EPA Announces “Mobile First” Policy, Plans iOS/Mobile Apps Before Desktop Software

EPA Announces “Mobile First” Policy, Plans iOS/Mobile Apps Before Desktop Software

EPA makes mobile it's IT priority

It’s rare to see government agencies at the front of the technology curve, but it’s becoming more common with U.S. federal agencies after U.S. CIO Steven VanRoekel declared at CES that 2012 the year of mobile for the federal government. While most agencies have pushed to reevaluate their mobile technology option during the past few months, the Environmental Protection Agency seems to leading the government charge to mobile.

The EPA announced earlier this week that the agency has adopted a new “mobile first” policy. Under the policy, it is a setting forward-thinking IT mandate than even the most tech-savvy companies have yet to consider or embrace: develop solutions for mobile devices first and then re-work those solutions to function on the desktop.

This week’s announcement at this week’s Social Business for Government Summit in Washington, shows that the EPA considers mobility as more important than desktop computers in the 21st century – for both its workforce and the public.

EPA Chief Information Officer Malcolm Jackson noted the importance of a mobile presence as key for citizen engagement.

I’ll tell you why we are doing it — a lot of people cannot afford personal computers or Internet service. But they can afford smartphones, and they do not leave home without them.

The EPA has already embraced mobile technology as away to interact with citizens. The agency has four iOS apps available for free in the App store that cover topics like indoor and outdoor air quality, estimating the environment impact of recycling specific items, and prevent health issues in warm and summer weather.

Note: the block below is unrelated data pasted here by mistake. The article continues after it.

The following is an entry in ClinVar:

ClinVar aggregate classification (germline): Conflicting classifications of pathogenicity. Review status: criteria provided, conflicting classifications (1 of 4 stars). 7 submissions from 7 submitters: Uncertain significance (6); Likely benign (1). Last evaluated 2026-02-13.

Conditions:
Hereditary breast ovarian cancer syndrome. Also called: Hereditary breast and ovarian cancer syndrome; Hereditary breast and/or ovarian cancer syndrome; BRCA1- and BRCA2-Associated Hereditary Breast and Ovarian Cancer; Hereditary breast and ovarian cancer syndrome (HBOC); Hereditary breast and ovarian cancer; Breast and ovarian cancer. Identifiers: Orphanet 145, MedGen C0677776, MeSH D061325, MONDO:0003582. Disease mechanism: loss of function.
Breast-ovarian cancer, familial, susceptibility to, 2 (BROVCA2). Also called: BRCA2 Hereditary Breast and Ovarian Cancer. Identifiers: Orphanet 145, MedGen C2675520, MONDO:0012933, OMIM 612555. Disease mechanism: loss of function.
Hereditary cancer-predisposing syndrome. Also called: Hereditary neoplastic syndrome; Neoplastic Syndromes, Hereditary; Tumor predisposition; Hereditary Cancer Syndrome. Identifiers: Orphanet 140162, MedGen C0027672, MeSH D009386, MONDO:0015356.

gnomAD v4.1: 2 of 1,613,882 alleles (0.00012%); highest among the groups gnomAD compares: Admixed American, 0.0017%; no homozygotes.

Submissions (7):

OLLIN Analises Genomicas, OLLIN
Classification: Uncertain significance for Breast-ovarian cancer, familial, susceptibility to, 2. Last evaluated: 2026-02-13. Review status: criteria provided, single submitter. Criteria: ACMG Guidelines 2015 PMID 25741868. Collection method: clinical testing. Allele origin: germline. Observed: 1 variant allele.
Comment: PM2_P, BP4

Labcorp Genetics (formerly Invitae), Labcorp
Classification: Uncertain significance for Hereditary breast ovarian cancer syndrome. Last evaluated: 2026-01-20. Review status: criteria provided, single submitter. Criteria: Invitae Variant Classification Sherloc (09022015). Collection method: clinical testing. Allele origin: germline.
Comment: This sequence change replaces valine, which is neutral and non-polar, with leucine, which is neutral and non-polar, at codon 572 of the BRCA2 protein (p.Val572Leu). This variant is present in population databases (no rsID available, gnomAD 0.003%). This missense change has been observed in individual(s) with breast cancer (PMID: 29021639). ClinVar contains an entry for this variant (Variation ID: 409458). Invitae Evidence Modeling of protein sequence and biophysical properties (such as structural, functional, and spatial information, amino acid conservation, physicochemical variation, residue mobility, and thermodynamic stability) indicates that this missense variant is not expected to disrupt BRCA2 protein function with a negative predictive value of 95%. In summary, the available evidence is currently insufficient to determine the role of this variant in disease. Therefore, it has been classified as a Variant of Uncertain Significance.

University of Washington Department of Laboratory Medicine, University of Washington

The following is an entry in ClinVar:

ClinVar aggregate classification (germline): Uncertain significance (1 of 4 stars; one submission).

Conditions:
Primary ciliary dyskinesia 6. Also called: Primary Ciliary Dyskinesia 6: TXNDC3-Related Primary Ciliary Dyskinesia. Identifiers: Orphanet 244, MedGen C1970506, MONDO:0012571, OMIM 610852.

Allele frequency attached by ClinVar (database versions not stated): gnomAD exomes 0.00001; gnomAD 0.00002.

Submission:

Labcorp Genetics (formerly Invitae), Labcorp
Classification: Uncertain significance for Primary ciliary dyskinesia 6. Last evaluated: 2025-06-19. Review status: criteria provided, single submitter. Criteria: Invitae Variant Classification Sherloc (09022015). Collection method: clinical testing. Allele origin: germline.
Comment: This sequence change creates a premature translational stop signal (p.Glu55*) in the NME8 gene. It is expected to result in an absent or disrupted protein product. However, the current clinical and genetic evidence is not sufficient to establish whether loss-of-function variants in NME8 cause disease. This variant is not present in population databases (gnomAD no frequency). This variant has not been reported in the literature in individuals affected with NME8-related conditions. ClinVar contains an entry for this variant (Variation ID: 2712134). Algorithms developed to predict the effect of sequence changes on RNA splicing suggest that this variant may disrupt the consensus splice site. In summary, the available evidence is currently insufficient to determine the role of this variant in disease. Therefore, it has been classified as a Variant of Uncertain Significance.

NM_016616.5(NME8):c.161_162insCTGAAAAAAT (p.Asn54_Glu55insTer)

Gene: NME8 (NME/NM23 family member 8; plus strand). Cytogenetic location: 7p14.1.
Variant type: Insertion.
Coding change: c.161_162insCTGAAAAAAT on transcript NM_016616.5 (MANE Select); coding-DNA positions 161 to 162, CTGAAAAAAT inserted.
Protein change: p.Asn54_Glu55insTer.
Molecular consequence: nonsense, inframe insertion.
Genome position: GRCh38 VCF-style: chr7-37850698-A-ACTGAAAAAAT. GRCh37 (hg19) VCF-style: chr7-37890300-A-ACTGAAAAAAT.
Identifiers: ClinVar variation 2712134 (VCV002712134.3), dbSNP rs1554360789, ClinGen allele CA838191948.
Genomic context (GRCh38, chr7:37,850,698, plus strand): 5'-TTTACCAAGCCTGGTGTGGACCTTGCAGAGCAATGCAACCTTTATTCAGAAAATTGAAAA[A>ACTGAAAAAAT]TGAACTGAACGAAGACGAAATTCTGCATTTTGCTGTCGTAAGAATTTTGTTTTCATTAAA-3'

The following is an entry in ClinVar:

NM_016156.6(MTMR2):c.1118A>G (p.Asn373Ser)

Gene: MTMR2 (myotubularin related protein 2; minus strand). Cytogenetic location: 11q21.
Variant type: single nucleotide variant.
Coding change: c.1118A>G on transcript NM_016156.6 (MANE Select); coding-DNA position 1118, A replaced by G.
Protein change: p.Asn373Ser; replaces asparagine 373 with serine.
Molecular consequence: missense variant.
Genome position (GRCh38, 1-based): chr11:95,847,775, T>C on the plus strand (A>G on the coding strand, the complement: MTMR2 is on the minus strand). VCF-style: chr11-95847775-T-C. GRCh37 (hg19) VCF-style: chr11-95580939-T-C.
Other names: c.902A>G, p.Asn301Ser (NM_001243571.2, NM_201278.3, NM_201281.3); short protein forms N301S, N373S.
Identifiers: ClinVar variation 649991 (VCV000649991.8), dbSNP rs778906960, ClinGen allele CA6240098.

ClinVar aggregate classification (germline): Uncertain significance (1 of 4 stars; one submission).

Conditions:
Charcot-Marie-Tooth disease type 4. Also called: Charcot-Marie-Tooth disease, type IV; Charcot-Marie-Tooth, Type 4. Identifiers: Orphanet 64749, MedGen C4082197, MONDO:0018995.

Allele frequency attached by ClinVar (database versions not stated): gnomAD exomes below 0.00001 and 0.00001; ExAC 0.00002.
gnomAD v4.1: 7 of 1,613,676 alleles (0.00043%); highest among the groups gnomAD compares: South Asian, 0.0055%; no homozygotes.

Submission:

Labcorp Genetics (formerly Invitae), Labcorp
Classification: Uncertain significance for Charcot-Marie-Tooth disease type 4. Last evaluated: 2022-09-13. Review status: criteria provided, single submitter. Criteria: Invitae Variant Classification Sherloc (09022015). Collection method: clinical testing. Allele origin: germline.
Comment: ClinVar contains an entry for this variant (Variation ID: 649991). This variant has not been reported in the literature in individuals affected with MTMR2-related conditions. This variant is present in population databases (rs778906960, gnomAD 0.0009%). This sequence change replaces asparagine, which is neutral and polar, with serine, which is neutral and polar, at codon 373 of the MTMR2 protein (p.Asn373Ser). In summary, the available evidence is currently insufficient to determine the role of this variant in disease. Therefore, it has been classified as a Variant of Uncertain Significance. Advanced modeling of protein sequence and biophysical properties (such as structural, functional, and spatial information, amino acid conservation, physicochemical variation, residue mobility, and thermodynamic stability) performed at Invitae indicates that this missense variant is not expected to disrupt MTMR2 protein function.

The new policy will also apply to development of internal solutions at the federal agency, which will be developed first for mobile using a “platform agnostic” approach. Only after mobile deployment will those solutions be re-imagined and implemented on desktop and notebook computers.

With the iPad, iPhone, and other mobile devices easily beating the sale of PCs, it’s easy to see that mobile is the future for many processes, applications, and companies. It shows a real sense of initiative on the part of the EPA to take this focus forward, particularly when so many organizations are still debating when such steps will be needed.

Jackson did point out has “a long history” of early adoption, particularly when it comes to social media. In fact, a push for EPA employees to embrace social networks is another priority that the CIO mentioned at the summit.

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  • Rowanova

    It’s nice to see a governmental department take these steps with this level of commitment. Most do not. I live in WA State and they have few apps at all. For the small businesses that spend a lot of time away from the office, away from the desktop, on the road from site to site, the need for mobile apps from many of the governmental agencies would be incredibly beneficial. I hope more follow soon.

  • Puppybear

    “It’s rare to see government agencies at the front of the technology
    curve…”  Truer words were never spoken.  I work in city government and we’re still using Windows 2000!!!!!  On a crummy old Dell, no less.

About the author

Ryan FaasRyan Faas is a technology journalist and consultant living in upstate New York who has written extensively about Apple, business and enterprise IT, and the mobile industry. In addition to writing for Cult of Mac, he is a contributor to Computerworld, InformIT, and Peachpit Press. In a previous existence he was a healthcare IT director as well as a systems and network administrator. Follow Ryan on Twitter and Google +

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